|Publication number||US5816106 A|
|Application number||US 08/642,233|
|Publication date||Oct 6, 1998|
|Filing date||May 2, 1996|
|Priority date||May 2, 1996|
|Publication number||08642233, 642233, US 5816106 A, US 5816106A, US-A-5816106, US5816106 A, US5816106A|
|Inventors||Mark A. Froelich|
|Original Assignee||Chrysler Corporation|
|Export Citation||BiBTeX, EndNote, RefMan|
|Patent Citations (22), Referenced by (4), Classifications (12), Legal Events (4)|
|External Links: USPTO, USPTO Assignment, Espacenet|
This application is related to the following co-pending U.S. patent applications which are incorporated herein by reference:
Ser. No. 08/509,256, now U.S. Pat. No. 5,602,450 for an invention entitled "APPARATUS FOR REMOTELY OPERATING AN AUTOMOBILE IGNITION SYSTEM" and
Ser. No. 08/706,883 for an invention entitled "VEHICLE CONTROL SYSTEM FOR AUTOMATED DURABILITY ROAD (ADR) FACILITY".
The present invention relates generally to automobile testing, and more particularly to computer-controlled testing at automobile proving grounds.
New models of vehicles are thoroughly tested by manufacturers at proving grounds prior to marketing the vehicles. Indeed, vehicle models that have been marketed for some time often undergo continued testing. Such testing includes prolonged operation of test vehicles around a test track, to determine the vehicles' operational fitness. The advantages of vehicle testing in ensuring safe, satisfactory vehicles having long been recognized, vehicle testing has become a necessary and ubiquitous part of vehicle development. It can be readily appreciated, however, that using human drivers to test drive vehicles hundreds of thousands of miles is economically costly for manufacturers to use human drivers, and physically demanding on the drivers.
It happens that test time and mileage can be reduced, and test effectiveness enhanced, by driving test vehicles over rough test tracks, in addition to driving test vehicles over smoothly paved tracks. In other words, time can be saved, testing costs can be reduced, and test effectiveness can be improved by using rough tracks. Unfortunately, prolonged driving over rough tracks is extremely physically demanding on human test drivers. Indeed, a human driver's operating time over such tracks must be severely limited for the driver's protection.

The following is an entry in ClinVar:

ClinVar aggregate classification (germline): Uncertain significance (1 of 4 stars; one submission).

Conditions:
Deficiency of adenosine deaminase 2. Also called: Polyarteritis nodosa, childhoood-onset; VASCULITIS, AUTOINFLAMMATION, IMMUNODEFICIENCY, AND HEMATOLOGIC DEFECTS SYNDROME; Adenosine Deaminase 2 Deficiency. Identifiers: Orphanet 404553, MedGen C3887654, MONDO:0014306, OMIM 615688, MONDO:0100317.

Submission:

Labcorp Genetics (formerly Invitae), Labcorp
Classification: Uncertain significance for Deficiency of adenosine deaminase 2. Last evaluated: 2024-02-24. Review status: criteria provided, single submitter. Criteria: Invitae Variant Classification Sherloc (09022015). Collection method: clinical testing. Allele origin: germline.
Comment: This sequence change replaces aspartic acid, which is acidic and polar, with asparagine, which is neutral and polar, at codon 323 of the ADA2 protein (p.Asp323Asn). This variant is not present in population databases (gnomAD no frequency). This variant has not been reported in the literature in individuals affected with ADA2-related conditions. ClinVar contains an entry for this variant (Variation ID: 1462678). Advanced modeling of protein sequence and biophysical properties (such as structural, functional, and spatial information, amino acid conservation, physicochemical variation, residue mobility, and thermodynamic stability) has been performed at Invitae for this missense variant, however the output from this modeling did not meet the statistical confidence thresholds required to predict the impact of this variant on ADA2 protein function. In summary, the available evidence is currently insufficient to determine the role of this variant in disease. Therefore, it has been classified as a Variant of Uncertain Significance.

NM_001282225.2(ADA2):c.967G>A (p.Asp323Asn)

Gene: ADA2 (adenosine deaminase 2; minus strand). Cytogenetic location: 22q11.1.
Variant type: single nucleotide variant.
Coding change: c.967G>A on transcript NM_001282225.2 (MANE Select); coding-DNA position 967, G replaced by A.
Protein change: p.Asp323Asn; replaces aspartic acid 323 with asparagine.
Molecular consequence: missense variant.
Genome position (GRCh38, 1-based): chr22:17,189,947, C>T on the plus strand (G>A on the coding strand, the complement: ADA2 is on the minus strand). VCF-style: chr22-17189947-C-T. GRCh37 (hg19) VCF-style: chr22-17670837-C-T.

As advantageously recognized by the present invention, the above-stated advantages of using vehicle testing can be realized without requiring human test drivers by providing a computer-controlled facility for testing vehicles. Thereby, test costs are significantly reduced and test driver fatigue and discomfort are eliminated.
The present invention further recognizes that an automated test facility should be capable of testing many types of stock vehicles. With this in mind, it is recognized herein that the automated test system be sufficiently robust to permit engagement with many types of vehicles. Otherwise, a plethora of test systems would have to be provided, thereby increasing cost and decreasing the efficacy of the automated test system. Stated differently, the present invention recognizes that an automated test system or subsystem should be compatible with a large number of vehicle models, to avoid the necessity of providing unique systems/subsystems for each model. To this end, the devices must be compact and preferably permit more than a single mounting configuration, so as not to interfere with other components.